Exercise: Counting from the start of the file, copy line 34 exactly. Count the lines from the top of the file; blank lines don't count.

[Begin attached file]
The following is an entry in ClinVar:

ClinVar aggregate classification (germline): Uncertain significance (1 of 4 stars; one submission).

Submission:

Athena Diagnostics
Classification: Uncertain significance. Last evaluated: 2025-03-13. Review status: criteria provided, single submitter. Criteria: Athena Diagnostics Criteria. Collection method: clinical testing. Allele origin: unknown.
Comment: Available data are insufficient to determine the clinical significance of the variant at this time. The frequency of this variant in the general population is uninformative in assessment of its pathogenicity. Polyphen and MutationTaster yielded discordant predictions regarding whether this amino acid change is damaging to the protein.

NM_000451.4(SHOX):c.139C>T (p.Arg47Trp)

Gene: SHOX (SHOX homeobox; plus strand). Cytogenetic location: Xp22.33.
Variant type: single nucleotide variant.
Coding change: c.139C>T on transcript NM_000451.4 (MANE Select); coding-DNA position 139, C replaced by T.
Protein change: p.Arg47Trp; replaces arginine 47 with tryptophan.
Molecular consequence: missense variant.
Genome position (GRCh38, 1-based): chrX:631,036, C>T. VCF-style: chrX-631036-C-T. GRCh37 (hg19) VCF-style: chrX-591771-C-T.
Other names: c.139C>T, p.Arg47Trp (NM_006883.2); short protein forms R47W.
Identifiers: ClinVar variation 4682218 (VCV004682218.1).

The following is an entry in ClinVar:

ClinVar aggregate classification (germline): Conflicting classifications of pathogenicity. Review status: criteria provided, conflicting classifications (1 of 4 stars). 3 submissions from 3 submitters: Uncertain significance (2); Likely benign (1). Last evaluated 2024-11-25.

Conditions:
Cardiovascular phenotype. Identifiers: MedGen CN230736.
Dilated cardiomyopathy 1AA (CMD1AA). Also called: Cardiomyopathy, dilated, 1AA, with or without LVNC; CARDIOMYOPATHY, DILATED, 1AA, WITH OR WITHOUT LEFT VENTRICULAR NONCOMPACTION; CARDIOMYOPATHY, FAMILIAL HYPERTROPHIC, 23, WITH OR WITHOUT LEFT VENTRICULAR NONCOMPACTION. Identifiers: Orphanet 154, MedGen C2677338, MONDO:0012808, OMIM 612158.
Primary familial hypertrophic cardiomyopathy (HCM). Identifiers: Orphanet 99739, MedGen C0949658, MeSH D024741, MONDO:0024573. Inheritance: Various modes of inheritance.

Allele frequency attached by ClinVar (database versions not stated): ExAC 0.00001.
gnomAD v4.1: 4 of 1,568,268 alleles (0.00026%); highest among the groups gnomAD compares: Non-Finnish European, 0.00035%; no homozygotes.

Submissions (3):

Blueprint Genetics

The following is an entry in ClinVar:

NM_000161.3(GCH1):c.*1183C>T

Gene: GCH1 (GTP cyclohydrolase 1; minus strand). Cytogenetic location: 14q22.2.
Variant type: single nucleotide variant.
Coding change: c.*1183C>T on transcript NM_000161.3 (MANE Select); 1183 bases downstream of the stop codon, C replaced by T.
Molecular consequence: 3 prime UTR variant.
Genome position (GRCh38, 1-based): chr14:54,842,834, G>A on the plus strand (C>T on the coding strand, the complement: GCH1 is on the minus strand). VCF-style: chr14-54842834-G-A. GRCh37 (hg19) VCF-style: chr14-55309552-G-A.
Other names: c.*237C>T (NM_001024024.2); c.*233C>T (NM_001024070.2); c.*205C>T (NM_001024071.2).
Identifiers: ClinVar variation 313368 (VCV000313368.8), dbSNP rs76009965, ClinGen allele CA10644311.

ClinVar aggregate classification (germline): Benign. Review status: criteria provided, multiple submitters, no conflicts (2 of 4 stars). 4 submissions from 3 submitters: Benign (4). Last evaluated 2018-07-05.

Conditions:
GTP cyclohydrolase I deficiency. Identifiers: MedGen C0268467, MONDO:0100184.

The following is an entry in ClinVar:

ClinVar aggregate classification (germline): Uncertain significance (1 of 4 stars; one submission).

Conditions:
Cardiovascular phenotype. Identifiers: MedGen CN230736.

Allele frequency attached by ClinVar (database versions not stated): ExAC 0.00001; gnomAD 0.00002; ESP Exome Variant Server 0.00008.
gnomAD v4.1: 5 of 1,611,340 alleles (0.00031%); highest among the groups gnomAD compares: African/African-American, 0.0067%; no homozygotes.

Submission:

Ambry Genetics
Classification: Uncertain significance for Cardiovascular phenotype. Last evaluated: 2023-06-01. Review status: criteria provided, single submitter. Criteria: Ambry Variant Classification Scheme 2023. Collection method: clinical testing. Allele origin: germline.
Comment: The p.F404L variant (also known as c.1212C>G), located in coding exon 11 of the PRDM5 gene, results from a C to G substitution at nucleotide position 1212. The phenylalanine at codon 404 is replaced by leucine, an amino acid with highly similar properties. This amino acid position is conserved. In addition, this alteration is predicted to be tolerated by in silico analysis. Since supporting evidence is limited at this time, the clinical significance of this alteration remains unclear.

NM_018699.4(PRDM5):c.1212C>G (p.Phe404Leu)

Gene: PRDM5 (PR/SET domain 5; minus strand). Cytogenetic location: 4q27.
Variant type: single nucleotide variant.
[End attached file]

Identifiers: ClinVar variation 313368 (VCV000313368.8), dbSNP rs76009965, ClinGen allele CA10644311.